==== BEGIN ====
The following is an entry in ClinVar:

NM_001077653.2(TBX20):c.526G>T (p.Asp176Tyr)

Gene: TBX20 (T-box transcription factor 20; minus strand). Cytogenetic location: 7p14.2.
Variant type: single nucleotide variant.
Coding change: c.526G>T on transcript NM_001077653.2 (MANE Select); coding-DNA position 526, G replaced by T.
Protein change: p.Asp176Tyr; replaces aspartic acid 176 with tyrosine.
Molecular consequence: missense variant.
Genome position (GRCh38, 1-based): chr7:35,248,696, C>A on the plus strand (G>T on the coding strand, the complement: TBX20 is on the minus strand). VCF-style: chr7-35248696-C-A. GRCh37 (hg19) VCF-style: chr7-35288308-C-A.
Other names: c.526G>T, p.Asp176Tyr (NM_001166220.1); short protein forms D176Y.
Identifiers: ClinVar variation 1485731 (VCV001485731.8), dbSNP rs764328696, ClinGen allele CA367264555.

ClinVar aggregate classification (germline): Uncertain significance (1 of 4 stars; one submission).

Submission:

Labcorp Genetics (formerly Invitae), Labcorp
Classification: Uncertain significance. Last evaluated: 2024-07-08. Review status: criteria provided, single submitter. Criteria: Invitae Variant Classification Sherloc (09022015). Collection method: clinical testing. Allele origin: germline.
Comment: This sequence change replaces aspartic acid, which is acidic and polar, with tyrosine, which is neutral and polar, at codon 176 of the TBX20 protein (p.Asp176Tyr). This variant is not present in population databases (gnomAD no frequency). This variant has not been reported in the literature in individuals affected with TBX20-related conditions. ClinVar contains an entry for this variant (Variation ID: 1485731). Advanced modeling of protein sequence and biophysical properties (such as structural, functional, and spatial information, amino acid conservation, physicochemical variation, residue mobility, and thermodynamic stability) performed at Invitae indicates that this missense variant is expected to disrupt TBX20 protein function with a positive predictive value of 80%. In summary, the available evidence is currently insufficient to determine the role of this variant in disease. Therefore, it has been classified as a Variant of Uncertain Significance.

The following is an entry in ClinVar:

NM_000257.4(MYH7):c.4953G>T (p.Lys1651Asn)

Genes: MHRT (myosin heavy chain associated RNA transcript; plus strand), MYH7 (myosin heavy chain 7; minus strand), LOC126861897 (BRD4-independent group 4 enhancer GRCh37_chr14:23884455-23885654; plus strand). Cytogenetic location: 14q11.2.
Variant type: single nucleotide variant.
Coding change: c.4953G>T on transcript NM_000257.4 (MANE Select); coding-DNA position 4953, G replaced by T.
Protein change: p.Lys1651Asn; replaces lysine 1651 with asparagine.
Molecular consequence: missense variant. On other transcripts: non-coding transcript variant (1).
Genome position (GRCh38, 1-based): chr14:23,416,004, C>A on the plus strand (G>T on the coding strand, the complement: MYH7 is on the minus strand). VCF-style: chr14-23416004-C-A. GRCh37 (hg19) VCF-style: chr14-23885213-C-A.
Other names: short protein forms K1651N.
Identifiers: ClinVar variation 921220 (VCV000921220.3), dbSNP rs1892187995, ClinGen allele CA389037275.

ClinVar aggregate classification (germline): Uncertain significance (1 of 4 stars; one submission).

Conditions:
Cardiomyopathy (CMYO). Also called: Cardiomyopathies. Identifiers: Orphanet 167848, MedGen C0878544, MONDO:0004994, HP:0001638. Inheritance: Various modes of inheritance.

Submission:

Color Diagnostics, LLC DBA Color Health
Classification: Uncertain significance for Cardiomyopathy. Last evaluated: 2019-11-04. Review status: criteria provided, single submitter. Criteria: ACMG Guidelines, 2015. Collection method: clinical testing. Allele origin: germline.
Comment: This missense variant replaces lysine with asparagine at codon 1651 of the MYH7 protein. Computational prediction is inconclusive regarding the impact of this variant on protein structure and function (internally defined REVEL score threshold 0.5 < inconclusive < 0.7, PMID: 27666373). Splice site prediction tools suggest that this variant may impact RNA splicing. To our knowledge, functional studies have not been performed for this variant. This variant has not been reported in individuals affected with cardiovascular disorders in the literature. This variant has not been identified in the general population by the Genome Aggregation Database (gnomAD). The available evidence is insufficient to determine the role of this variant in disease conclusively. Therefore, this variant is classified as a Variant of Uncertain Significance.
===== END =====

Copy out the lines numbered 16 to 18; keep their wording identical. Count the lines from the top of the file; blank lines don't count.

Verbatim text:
The following is an entry in ClinVar:

NM_000257.4(MYH7):c.4953G>T (p.Lys1651Asn)

Genes: MHRT (myosin heavy chain associated RNA transcript; plus strand), MYH7 (myosin heavy chain 7; minus strand), LOC126861897 (BRD4-independent group 4 enhancer GRCh37_chr14:23884455-23885654; plus strand). Cytogenetic location: 14q11.2.